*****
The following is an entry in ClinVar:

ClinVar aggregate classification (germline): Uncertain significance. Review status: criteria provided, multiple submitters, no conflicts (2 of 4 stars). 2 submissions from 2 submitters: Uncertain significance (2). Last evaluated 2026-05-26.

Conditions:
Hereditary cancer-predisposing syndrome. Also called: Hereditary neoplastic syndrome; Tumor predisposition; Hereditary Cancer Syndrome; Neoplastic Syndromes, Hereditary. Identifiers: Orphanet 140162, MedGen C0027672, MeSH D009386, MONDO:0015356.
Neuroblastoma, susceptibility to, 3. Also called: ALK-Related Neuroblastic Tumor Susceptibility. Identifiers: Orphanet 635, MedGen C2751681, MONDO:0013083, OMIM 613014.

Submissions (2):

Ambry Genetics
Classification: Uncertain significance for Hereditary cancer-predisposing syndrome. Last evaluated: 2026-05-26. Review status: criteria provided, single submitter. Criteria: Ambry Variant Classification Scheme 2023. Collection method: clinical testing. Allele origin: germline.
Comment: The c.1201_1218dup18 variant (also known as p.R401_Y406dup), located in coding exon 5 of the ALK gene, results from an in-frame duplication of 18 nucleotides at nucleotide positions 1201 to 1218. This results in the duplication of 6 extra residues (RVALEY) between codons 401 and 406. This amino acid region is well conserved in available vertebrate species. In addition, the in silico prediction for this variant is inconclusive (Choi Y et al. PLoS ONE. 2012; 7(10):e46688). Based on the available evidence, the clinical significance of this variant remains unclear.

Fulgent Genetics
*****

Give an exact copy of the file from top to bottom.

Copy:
The following is an entry in ClinVar:

ClinVar aggregate classification (germline): Uncertain significance. Review status: criteria provided, multiple submitters, no conflicts (2 of 4 stars). 2 submissions from 2 submitters: Uncertain significance (2). Last evaluated 2026-05-26.

Conditions:
Hereditary cancer-predisposing syndrome. Also called: Hereditary neoplastic syndrome; Tumor predisposition; Hereditary Cancer Syndrome; Neoplastic Syndromes, Hereditary. Identifiers: Orphanet 140162, MedGen C0027672, MeSH D009386, MONDO:0015356.
Neuroblastoma, susceptibility to, 3. Also called: ALK-Related Neuroblastic Tumor Susceptibility. Identifiers: Orphanet 635, MedGen C2751681, MONDO:0013083, OMIM 613014.

Submissions (2):

Ambry Genetics
Classification: Uncertain significance for Hereditary cancer-predisposing syndrome. Last evaluated: 2026-05-26. Review status: criteria provided, single submitter. Criteria: Ambry Variant Classification Scheme 2023. Collection method: clinical testing. Allele origin: germline.
Comment: The c.1201_1218dup18 variant (also known as p.R401_Y406dup), located in coding exon 5 of the ALK gene, results from an in-frame duplication of 18 nucleotides at nucleotide positions 1201 to 1218. This results in the duplication of 6 extra residues (RVALEY) between codons 401 and 406. This amino acid region is well conserved in available vertebrate species. In addition, the in silico prediction for this variant is inconclusive (Choi Y et al. PLoS ONE. 2012; 7(10):e46688). Based on the available evidence, the clinical significance of this variant remains unclear.

Fulgent Genetics